No Rain, No Flowers*
I just returned from spending a week aboard a catamaran, sailing around the Solomon Islands. My husband and I call it “work.” He was photographing his next underwater series and I was his assistant, obviously.
When I was in the corporate world, I used to take at least a week to wind down and forge my way into holiday mode. These days I slot right in. I think my mental capacity flat-lined before the aircraft wheels folded back inside the plane.
It was the fourth night on board, lying on the catamaran trampoline watching shooting stars fly across a twinkling mess in the darkness, that I did a mental take of why I was there.
They say “no rain, no flowers.” I had experienced rain. I had quietly endured internal storms that brought floods and hail, soaking my existence and denting my womanhood. I knew rain.
My study of human behavior has kept me a keen observer of people’s reactions to their own rain. The literal understanding that flowers need rain is easily embraced, but as an analogy for life, the concept is often shunned.
Here I was, after rearranging my life, creating time to dedicate to a family, finding that I have instead birthed a whole new life for myself.
In my upgraded version of life, I provide mentoring for what is turning out to be a niche in family dynamics: trouble with boyfriends, mothers, ex-husbands, wives, etc. The irony doesn’t escape me that I’m working mostly within family circles. I also speak with groups about life’s challenges being stepping stones rather than stumbling blocks and specifically how to wrap your thinking around this when you’re smack in the middle of nursing pain. I speak with sales teams about the way our heads work —essentially explaining “The Melon Programmer“—how to rewire your subconscious to achieve goals. Then I still oversee my husband’s business and, when he twists my arm, help on photography shoots at locations like the Solomon Islands.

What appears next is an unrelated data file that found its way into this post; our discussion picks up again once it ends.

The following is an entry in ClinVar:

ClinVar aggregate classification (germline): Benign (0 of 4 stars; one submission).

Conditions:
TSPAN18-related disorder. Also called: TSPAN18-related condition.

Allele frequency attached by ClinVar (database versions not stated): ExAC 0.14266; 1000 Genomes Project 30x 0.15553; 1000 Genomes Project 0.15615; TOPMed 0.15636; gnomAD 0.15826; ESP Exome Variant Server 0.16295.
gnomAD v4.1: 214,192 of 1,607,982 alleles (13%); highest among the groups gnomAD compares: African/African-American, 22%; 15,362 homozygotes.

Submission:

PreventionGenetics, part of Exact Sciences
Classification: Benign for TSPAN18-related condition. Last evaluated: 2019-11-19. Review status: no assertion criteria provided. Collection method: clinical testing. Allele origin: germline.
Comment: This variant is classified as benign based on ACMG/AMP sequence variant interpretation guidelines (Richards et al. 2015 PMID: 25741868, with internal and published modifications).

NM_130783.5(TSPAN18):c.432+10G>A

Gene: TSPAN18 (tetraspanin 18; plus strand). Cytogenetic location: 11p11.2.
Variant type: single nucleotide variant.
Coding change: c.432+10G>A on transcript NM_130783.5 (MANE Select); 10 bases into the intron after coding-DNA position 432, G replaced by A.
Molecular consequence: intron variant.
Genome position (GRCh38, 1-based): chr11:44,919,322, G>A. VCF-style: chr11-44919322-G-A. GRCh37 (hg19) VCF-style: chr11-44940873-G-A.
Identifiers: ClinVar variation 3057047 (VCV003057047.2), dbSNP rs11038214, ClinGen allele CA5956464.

This is not a life that I could or would have planned, mostly because I was aiming for a completely different reality. Yet, here I am with a freedom to travel at will and an access to motherhood in my mentoring sessions that casually fits in around our travels. I find myself in a life that is paved by flowers that grew with the rain.
With the fourth shooting star skimming across the sky, I exhaled with surrender and with appreciation. Both my heart and my eyes are wide open these days as I live a life that is unfolding before me with each step I take. I am acutely aware of the flowers underfoot and the rain that fell to build this foundation.
And I know it will rain again. It may sprinkle or it may storm, but either way I know it’s just watering my flowers.
*Originally published at https://www.sherrie.com.au/single-post/2016/10/06/No-rain-no-flowers
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